Cruising the Seas on Columbus Day

Cruising the Seas on Columbus Day

Cruising during a sunset

In the United States, Columbus Day falls on the second Monday in October but many other countries celebrate the famous explorer on October 12th every year. That’s the day in 1492 when Christopher Columbus arrived in the “New World” while searching for a shortcut to Asia. It’s a particularly special day for Americans of Italian descent and is celebrated in Little Italys around the country.

It took Columbus and his three ships almost three months to cross the Atlantic, but these days the journey can be accomplished in a matter of hours. But flying between the continents isn’t nearly as interesting as doing it the way Columbus did – by sea.

Cruising offers travelers a way to see the world without having to worry about organizing accommodation, meals and sightseeing excursions. You can partake in as much (or as little) of the on board entertainment as you want and can usually find your own spot on the ship to get away if you need a break from your fellow-passengers. Cruising isn’t for everyone, but if you want someone else to sweat the details, taking a cruise can be a lot more adventurous (and cooler) than you might think.

Here are some unique ways to sail the seas just a little more comfortably than the crews of the Nina, Pinta and Santa Maria.

Weird and Wonderful Destinations

Cruising the Mediterranean can be a little like a History 101 lesson that lets you take a quick look at the famous sites but doesn’t give you enough time to really appreciate what you’re seeing. If you’re going to try cruising, look for companies that specialize in out of the way destinations where getting there is as exciting as arriving. How about sailing to Arctic waters from Norway on a cruise where the sun never sets? There are even tours that will take you all the way to the North Pole. Or you can try the other end of the planet, heading out from the tip of South America on an Antarctic adventure. Think Newfoundland instead of British Columbia or the Amazon instead of the Nile. Before you write off cruising as a floating buffet through Europe’s hot spots, be sure to check what else is out there.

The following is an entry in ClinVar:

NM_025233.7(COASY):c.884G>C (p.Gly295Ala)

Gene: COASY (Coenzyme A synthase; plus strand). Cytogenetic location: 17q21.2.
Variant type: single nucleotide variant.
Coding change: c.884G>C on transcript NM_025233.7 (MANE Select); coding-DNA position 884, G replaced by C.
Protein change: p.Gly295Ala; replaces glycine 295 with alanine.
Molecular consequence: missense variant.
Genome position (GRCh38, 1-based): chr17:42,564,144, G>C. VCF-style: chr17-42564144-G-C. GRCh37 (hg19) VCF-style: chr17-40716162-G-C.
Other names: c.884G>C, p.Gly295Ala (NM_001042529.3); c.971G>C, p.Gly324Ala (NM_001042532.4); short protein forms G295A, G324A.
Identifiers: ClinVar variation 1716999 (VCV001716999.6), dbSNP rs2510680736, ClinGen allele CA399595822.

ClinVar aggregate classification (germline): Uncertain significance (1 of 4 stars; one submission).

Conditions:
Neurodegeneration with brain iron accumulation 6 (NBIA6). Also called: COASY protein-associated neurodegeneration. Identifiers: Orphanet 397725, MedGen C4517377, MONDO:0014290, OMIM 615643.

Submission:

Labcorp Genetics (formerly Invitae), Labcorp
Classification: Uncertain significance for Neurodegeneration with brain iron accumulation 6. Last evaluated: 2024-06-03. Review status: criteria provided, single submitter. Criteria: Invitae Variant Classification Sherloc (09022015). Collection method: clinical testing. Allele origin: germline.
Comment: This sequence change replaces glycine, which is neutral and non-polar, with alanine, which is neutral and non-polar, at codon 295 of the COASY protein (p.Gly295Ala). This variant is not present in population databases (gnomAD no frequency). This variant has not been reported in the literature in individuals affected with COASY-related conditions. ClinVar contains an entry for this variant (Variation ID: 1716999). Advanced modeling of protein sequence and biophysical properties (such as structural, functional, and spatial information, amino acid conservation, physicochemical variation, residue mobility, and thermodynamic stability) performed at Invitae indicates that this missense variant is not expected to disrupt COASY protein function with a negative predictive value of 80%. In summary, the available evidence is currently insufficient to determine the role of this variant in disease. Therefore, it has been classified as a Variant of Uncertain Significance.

Boarding Open Only to Millennials

A common stereotype about cruise ships is that they’re basically floating hotels full of wealthy seniors looking for a break from the retirement home. Not so. Several cruise companies limit their passengers to the under 40 crowd and provide facilities and services that appeal to a younger demographic. Classy rooms, international food with vegan options, and excursions that let you actually do something as opposed to being a passive observer. Climbing, paragliding, sea kayaking and SUP boards are just some of the options mixed in with the usual shopping and sightseeing. And the entertainment isn’t confined to magicians and cover bands.

Small is Grand

When most people think of cruise ships, they picture 12-storey behemoths that hold thousands of passengers and are basically floating resorts. Those are certainly out there, but there’s another side to cruising that appeals to those that prefer adventure over amenities. River cruises use smaller ships, and many only hold a couple of dozen passengers. Just about anywhere you can go on a big ship can also be reached with a small one, so don’t think you have to take an elevator to breakfast just because you’re on a cruise. Many companies operate with sailing ships, historic canal barges, and even purpose-restored tug boats to offer their guests a more intimate, personal and relaxing experience. If owning a luxury yacht isn’t quite in your income bracket, you’d be surprised at how accessible renting one with a group can be when compared to paying full fare on a more traditional cruise.

Wherever you find yourself this Columbus Day, take a moment to consider the thrill of seeing a coastline from the deck of a ship - and wonder how those early explorers ever made it, navigating by the stars.

Happy Columbus Day!